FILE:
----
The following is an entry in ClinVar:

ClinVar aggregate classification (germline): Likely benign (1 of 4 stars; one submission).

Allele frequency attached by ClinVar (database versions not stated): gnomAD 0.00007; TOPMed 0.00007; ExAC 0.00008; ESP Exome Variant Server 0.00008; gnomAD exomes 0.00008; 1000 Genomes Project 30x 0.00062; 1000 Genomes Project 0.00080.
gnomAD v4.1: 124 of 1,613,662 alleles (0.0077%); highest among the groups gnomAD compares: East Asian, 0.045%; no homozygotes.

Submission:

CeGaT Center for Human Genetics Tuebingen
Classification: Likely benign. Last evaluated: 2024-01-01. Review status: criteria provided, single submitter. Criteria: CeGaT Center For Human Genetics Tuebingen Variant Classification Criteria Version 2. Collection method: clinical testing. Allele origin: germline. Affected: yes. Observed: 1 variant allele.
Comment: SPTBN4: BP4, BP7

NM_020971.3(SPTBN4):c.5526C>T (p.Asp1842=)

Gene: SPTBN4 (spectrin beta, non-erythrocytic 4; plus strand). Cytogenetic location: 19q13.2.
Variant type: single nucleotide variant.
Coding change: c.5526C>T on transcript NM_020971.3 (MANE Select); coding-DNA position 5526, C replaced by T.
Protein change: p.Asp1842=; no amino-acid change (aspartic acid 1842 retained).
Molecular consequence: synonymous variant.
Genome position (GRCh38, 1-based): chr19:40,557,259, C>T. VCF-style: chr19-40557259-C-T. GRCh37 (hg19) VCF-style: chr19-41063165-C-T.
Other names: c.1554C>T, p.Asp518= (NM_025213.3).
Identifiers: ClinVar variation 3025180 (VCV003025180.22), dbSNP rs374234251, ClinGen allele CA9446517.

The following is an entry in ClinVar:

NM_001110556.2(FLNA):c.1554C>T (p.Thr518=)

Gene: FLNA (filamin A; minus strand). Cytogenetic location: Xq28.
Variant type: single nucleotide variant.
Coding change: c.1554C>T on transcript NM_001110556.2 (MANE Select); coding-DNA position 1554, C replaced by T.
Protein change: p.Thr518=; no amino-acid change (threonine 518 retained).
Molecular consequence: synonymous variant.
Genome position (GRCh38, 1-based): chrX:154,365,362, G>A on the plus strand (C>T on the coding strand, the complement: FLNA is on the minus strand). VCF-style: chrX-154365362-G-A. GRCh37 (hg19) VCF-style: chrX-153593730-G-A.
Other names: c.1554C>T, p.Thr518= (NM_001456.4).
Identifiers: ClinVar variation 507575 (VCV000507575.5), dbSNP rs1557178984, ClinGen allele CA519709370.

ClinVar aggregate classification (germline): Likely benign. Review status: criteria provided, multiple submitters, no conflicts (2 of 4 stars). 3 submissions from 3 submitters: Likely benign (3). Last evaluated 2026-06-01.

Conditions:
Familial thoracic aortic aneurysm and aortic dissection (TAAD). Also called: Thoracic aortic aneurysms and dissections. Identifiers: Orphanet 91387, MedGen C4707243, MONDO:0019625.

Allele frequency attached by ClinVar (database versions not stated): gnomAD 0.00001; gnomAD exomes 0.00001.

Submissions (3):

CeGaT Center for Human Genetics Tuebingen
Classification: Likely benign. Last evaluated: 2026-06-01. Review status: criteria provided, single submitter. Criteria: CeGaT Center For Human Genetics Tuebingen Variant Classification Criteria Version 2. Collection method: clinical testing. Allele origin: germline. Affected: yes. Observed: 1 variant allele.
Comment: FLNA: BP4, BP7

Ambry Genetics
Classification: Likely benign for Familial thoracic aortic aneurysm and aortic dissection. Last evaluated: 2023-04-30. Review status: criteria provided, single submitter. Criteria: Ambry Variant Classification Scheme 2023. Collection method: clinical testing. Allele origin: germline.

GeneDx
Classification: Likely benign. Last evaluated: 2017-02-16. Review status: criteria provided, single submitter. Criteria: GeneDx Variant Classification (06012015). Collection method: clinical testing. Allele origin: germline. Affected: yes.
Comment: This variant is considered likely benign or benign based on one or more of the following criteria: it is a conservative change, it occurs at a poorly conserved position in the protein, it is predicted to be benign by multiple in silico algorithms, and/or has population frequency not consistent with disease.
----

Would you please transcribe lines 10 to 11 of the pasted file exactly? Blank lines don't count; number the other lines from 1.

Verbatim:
Gene: SPTBN4 (spectrin beta, non-erythrocytic 4; plus strand). Cytogenetic location: 19q13.2.
Variant type: single nucleotide variant.